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White House slams GOP budget proposal that would cut veterans' care, aid tax cheats

House Republican leaders want to cut spending from the Inflation Reduction Act in exchange for raising the debt ceiling, despite a recent poll showing public support for it.

By Oliver Willis - April 20, 2023
Speaker of the House Kevin McCarthy holds an event to mark 100 days of the Republican House majority on the steps of the Capitol, Monday, April 17, 2023.
Speaker of the House Kevin McCarthy, R-Calif., holds an event to mark 100 days of the Republican majority in the House, at the Capitol in Washington, Monday, April 17, 2023. In a speech Monday at the New York Stock Exchange, the Republican leader accused President Joe Biden of refusing to engage in budget-cutting negotiations to prevent a debt crisis. (AP Photo/J. Scott Applewhite)

The White House on Thursday criticized debt ceiling legislation supported by House Republican leaders, calling the proposal “a blueprint to devastate hard-working American families.”

“MAGA House Republicans are holding the American economy hostage in order to take a hatchet to programs Americans rely on every day to make ends meet,” White House press secretary Karine Jean-Pierre said in a statement.

The Limit, Save, Grow Act of 2023, introduced by Rep. Jodey Arrington of Texas, chair of the House Budget Committee, has received the backing of Speaker Kevin McCarthy along with Majority Leader Steve Scalise, Majority Whip Tom Emmer, and House Republican Conference Chair Elise Stefanik. The bill contains a package of federal spending cuts offered in exchange for raising the federal debt ceiling, the limit on how much the federal government can borrow to cover its obligations. Congress has raised the debt ceiling multiple times under both Democratic and Republican presidents.

The bill would repeal elements of the 2022 Inflation Reduction Act signed into law by President Joe Biden and freeze discretionary federal spending at 2022 levels.

“Every House Republican who votes for this bill is voting to cut education, veterans medical care, cancer research, meals on wheels, food safety, and law enforcement,” Jean-Pierre said in her statement. “To slash programs hard-working Americans depend on even as they protect wealthy tax cheats and continue to push tax giveaways for the wealthiest and big corporations.”

Legislation passed by House Republicans would cut funding to the IRS and prevent it from pursuing tax evasion by the ultrawealthy.

In a speech on Wednesday, Biden directly criticized the proposal.

“[Republicans] say they’re going to default unless I agree to all these wacko notions they have,” Biden said at a union hall in Accokeek, Maryland.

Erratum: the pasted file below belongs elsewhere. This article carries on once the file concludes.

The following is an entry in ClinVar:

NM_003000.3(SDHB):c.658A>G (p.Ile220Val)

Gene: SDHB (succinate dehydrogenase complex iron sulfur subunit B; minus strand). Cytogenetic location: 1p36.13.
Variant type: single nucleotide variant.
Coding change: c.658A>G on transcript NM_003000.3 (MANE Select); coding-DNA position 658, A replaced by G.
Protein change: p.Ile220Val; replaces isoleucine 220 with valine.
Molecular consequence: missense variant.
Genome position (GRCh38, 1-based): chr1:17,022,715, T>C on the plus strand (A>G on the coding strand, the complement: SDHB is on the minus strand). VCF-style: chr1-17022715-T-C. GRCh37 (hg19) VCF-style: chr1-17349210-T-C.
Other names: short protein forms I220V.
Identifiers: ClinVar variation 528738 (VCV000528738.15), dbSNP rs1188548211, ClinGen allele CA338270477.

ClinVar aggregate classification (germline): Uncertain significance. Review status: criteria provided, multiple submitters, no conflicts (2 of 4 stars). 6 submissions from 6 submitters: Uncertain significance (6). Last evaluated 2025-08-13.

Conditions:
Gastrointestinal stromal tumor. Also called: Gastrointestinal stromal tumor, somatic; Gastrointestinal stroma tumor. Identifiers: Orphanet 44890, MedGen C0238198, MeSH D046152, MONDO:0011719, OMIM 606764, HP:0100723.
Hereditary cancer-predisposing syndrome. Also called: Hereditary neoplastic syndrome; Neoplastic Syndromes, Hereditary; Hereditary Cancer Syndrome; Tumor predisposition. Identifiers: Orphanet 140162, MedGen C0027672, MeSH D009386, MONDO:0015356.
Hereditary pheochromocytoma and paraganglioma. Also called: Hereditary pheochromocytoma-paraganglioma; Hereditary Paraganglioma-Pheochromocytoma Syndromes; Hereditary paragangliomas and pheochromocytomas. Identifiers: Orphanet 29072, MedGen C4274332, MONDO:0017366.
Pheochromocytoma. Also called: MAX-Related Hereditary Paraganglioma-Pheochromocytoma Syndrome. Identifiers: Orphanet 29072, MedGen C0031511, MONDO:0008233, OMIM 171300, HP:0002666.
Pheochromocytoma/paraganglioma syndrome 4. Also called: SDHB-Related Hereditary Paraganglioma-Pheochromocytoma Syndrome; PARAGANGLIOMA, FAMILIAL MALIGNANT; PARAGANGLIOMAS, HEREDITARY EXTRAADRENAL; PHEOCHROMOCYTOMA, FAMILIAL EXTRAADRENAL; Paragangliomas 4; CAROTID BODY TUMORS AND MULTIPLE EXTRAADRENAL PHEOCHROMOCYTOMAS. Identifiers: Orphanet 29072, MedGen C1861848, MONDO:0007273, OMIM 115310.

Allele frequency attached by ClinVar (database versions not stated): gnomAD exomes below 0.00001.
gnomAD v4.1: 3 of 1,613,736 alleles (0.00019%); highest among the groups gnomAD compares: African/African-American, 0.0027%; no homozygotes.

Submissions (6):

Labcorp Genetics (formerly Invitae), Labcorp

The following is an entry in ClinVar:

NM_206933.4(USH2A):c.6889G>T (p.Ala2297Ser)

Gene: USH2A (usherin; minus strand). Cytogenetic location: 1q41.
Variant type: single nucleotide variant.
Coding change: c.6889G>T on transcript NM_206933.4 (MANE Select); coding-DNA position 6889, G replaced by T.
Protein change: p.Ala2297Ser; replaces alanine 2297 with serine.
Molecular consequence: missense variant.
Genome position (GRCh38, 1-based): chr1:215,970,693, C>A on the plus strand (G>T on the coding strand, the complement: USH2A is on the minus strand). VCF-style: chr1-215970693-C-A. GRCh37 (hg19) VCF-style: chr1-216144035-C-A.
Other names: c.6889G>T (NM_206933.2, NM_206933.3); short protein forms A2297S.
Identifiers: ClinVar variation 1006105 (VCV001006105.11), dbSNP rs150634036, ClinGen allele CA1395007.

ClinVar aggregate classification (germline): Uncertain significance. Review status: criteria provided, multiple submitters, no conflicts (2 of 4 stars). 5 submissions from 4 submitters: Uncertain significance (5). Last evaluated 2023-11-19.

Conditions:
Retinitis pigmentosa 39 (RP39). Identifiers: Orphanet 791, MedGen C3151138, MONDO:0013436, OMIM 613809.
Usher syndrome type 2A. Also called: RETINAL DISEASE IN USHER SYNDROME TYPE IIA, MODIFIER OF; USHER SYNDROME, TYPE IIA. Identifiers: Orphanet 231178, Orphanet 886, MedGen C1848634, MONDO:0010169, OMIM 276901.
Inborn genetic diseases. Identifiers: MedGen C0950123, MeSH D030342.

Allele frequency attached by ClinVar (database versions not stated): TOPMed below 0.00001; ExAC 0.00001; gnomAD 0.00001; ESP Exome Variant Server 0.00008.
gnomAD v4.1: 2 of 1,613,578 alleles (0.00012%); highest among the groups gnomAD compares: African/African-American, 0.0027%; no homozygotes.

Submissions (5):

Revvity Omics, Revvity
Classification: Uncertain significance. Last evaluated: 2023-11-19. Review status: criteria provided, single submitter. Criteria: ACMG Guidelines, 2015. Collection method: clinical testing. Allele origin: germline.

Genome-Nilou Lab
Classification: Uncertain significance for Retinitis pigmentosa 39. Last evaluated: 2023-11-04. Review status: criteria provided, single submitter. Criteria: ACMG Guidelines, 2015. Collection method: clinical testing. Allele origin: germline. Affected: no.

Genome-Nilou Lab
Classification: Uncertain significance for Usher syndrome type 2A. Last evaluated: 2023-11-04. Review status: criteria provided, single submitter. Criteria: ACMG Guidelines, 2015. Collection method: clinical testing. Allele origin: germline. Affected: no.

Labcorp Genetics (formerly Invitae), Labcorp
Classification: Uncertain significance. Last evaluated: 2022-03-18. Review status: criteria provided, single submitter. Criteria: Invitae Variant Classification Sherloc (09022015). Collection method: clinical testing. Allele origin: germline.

Advocates and officials have previously raised concerns about the possible fallout from budget cuts or limits to budget increases.

At a March 23 hearing of the House Veterans Affairs Committee, Secretary of Veterans Affairs Denis McDonough said keeping the agency’s budget at 2022 levels would lead to as much as $26.7 billion in reduced investment. The secretary said such constraints would reduce medical visits for veterans by 13 million, increase the time required to process veterans’ claims, and lead to a $345 million reduction of the agency’s IT budget.

“I would be very worried about our ability to meet the high standards that you all expect of the investments that you give us at FY22 levels,” McDonough told the committee.

The proposed legislation would impose additional work requirements on people receiving assistance from the SNAP food program and health care coverage via Medicaid. It would also repeal sections of the Inflation Reduction Act that have provided additional funds for the IRS to process claims, respond to taxpayer inquiries, and pursue tax cheats.

Despite efforts by Republicans to cut funding from it, recent public polling has shown support for the Inflation Reduction Act. A Navigator Research poll conducted from April 1-10 found support for the law at 67% among polled voters. The law was backed by 89% of Democrats, 62% of independents, and 44% of Republicans.

If the Limit, Save, Grow Act of 2023 passes the Republican-led House — although some Republicans have already indicated they are inclined to oppose it — it is unlikely to receive a vote in the Senate, in which Democrats hold a majority.

CNN correspondent Manu Raju tweeted that, following the release of the bill, Senate Majority Leader Chuck Schumer on Thursday reiterated his call for a “clean” raising of the debt ceiling, without any required cuts or legislative spending reductions.

Published with permission of The American Independent Foundation.

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